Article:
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Pratt Center Maps the Urgent Need for Better Transit in Low-Income Areas

Each dot represents ten commuters going to work at JFK. The many red dots represent drivers, a majority of those going to the transit-poor airport. For a larger version, click here. Image: Pratt Center.
Each dot represents ten commuters going to work at JFK. The many red dots represent drivers, a majority of those going to the transit-poor airport. For a larger version, click here. Image: Pratt Center.

Last week's MTA fare hikes marked the latest setback in a string of bad news for New York City transit riders. But with the launch of Select Bus Service on the East Side of Manhattan this week, some advocates are looking ahead to further opportunities to enhance the city's surface transit network. The Pratt Center for Community Development just released its Transportation Equity Atlas, a set of maps detailing the critical need for more transit options, particularly in New York City's low- and moderate-income neighborhoods.

Overall, Pratt shows that New York City's transportation system doesn't serve low-income residents nearly as well as it should. 750,000 New Yorkers have a commute longer than an hour each way, for example, and two-thirds of them earn less than $35,000 a year. Only six percent of those long commutes are made by those earning over $75,000 a year.

There's a racial divide, too. Black New Yorkers, on average, have trips to work that take 25 percent longer than white New Yorkers. Hispanic New Yorkers' commutes take 12 percent longer than white New Yorkers' commutes.

"If you work in a service or a manual job, you're more likely to work in a place that is also not well-served by transit," explained Pratt's Joan Byron. "I think there hasn't been much of a focus in transportation planning around blue collar and service job clusters in New York City."

Pratt breaks down their information -- drawn from the 2000 Census -- to look at particular neighborhoods and job centers. In the Bronx, for example, most Soundview residents live outside walking distance of the subway. It's no surprise, therefore, that even though only 39 percent of households own a car, 41 percent of households drive or carpool to work. Without a decent transit option, many residents in this low-income neighborhood are forced to take on the huge financial burden of car-ownership and suffer lengthy commutes:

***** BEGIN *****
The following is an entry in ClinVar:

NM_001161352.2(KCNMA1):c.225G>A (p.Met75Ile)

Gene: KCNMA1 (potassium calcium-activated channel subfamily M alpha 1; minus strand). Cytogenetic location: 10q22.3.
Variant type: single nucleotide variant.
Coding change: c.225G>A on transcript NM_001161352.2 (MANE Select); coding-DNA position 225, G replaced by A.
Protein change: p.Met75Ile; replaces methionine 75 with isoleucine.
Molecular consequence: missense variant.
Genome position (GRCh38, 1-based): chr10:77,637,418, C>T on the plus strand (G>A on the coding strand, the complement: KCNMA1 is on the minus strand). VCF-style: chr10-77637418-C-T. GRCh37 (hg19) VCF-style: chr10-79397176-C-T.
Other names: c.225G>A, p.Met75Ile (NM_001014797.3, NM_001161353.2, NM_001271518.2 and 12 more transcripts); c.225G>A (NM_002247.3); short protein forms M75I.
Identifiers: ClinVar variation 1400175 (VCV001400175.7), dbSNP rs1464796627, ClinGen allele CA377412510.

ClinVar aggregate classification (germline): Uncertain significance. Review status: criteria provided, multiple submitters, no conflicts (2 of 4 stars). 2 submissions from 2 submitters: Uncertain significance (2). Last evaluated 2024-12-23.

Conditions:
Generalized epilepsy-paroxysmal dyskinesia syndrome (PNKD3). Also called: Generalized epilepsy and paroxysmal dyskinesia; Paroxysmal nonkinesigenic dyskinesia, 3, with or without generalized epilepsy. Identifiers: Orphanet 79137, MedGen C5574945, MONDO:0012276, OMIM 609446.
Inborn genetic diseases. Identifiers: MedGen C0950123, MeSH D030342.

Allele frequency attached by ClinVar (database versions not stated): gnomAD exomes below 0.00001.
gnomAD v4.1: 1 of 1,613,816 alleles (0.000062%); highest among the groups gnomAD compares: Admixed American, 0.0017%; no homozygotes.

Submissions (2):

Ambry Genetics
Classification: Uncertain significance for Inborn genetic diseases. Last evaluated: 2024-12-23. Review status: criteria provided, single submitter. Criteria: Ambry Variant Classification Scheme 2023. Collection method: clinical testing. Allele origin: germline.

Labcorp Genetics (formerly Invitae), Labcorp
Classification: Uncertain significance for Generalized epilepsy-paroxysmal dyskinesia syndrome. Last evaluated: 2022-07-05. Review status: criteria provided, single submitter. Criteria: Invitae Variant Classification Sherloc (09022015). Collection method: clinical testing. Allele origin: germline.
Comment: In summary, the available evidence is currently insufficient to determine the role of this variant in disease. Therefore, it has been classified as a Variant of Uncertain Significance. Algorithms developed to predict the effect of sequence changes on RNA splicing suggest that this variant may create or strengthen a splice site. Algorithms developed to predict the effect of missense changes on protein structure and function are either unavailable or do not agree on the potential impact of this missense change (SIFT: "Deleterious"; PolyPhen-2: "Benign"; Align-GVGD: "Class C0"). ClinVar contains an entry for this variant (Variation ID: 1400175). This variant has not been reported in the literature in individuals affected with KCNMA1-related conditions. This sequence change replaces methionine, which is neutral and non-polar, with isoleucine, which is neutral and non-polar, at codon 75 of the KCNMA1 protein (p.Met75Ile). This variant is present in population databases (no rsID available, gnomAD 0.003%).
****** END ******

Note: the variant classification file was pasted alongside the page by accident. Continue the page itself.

Graphic: Pratt Center
Graphic: Pratt Center

JFK Airport is one of the region's largest job centers, with 55,000 workers. But because of limited transit access to Southeast Queens, especially in the off-peak hours that many airport workers travel, most of those workers drive there. (The Airtrain, which opened after this data was collected, likely changed the numbers to some extent.) Better transit access to this economic engine could take thousands of cars off the road (especially the congested Van Wyck) and save working New Yorkers thousands of dollars a year.

Pratt has put together similar profiles for a total of 13 communities and 10 job centers and it's well worth exploring all of them. Byron noted that connecting workers with a huge job cluster like Central Brooklyn's hospital complex would be a top priority in a city like Cleveland, but that "because New York is such a huge job market, this isn't even on the radar here."

So how to fill in these major gaps in the transit system in a time of fiscal austerity? Pratt recommends building out a major new BRT network as the most cost-efficient way to bring transit to all New Yorkers quickly. They envision a network of 16 BRT routes, which would cross borough lines in a way that current Select Bus Service plans do not. Their map not only would connect lower-income neighborhoods to Manhattan but also to job centers in the other boroughs. One line, for example, would run from Washington Heights through Soundview to JFK.

Byron hopes that the data presented in the Transportation Equity Atlas inform the NYC DOT and MTA as they continue to plan the second phase of their BRT plan. "If you're going to do more than a pilot, you need to think about where are the people it could benefit the most, where are the difficult trips," explained Byron. She said that approach already appears more in evidence in phase two than in the first Select Bus Service routes.

Recently, transportation advocates have been forced to mostly play defense. When it comes time to plan for better service again, however, advocates and officials alike will now be able to do it with the Transportation Equity Atlas open in front of them, reminding them that the transit system still doesn't work for many New Yorkers.

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